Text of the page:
With more and more electric vehicles taking to the roads and Net-Zero Carbon targeting more important than ever, EV focused charging solutions are quickly gaining traction. But how do electric charge cards differ from traditional fuel cards? And what benefits can EV fleet drivers and managers expect to gain from utilising EV charge cards to power their fleets?

With EVs becoming increasingly viable for fleet vehicles, fleet managers can benefit from learning more about how these EV charge cards work and how they translate all the benefits of traditional fuel cards to a new format designed for innovative fleets.

What are EV Charge Cards?

The most common type of EV charge card is the RFID charge card, or Radio Frequency Identity Cards. Similar to their fuel-based equivalent and contactless cards, RFID EV charge cards allow you to pay for charging purchases by tapping the card against the charge point card reader.

Electric vehicle charge cards are being used in a similar way to traditional fuel cards more often, and they offer fleet operators a more efficient way to both purchase electricity and manage fleet spending. Like traditional fuel cards, EV charge cards can be tied to specific brands or available for use at a range of charge point providers.

EV Charge Card benefits

With an EV charge card, holders can benefit from electricity savings, and access to a wide range of charging stations across the UK and can even offer savings on traditional fuel, making them a useful choice for hybrid vehicles too.

You’ll find many EV charge cards offering access to up to 10,000 charge points across the UK, with access to rapid charge points too, making them a great choice for fleets requiring efficiency when refuelling. Charge cards for electric vehicles can offer savings per kWh that quickly add up, and with reduced costs through efficiency and less consumption fleet managers will quickly see the economical benefits of introducing both EVs and EV charge cards to the fleet.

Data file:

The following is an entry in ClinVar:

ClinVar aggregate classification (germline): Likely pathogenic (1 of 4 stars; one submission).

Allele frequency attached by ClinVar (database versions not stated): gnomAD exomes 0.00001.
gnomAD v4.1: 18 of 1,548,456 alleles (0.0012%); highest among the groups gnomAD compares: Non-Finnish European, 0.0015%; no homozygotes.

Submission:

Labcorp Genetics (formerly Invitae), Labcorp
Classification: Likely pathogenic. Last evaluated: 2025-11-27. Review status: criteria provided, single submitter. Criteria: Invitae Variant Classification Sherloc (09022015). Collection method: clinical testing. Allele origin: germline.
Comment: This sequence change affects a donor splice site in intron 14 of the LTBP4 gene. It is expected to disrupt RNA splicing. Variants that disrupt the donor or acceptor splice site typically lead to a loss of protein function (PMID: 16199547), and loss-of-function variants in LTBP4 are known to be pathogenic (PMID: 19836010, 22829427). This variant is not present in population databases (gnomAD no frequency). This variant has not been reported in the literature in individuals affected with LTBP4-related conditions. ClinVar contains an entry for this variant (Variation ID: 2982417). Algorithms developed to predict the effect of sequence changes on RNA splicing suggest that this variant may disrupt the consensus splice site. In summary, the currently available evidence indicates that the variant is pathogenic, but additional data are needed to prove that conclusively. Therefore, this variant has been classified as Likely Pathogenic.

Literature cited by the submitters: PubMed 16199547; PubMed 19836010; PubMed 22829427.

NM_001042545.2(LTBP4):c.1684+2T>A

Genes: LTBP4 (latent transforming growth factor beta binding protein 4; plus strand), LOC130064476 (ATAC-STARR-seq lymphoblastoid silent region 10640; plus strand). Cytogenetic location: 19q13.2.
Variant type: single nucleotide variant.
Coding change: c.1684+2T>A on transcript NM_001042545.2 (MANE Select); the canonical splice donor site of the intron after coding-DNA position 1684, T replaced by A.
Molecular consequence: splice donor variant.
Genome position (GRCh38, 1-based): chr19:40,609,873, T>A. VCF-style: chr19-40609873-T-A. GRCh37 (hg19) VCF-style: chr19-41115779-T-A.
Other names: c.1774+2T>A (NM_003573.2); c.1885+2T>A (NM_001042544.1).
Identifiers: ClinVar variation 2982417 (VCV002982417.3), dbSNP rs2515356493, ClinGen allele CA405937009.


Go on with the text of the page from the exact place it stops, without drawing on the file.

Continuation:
Accompanying tech helps make this renewable fuel even easier to get a hold of, with many EV charge cards coming with apps and fobs for efficient charge point location and recharging, helping you streamline your fleet even further. Fleets can also benefit from discounts on food and drink with cards like the Shell EV Charge Card, making it as easy to refuel your drivers as it is to recharge your EVs.

Where can I use my EV charge card?

Regardless of what brand of EV charge card you opt for, working out where you can use it will follow a similar method.

Petrol stations increasingly offer electric vehicle charging points, so finding charging points is getting increasingly easy. If you want to plan ahead and ensure your EV charge card is accepted at a petrol station before you stop, you can use tools like your card brand’s app. These handy tools will help you plan your trips around compatible charge point availability, often with useful map formats.

Do you need a card for EV charging?

You don’t need a charge card in order to power up your EV, often you can still pay by card for electricity for your vehicle, but the benefits of an EV charge card shouldn’t be shrugged off. For managers of expanding EV fleets, keeping a handle on admin costs and being able to manage fuel expenditure efficiently and effectively is crucial – and this makes the right EV card an invaluable tool to have in your arsenal.

Having a suitable EV charge card for your fleet drivers to use not only helps you to reduce the administration associated with refuelling fleets but could also unlock a host of benefits that could have your fleet saving time and money.

How can Fuel Card Services help?

If your fleet is making the switch to EVs and hybrid vehicles, now is the time to consider your fuel card options. Our team of experts are on hand to help you choose the EV charge cards that suit your fleet’s needs, so don’t hesitate to get in touch for bespoke support.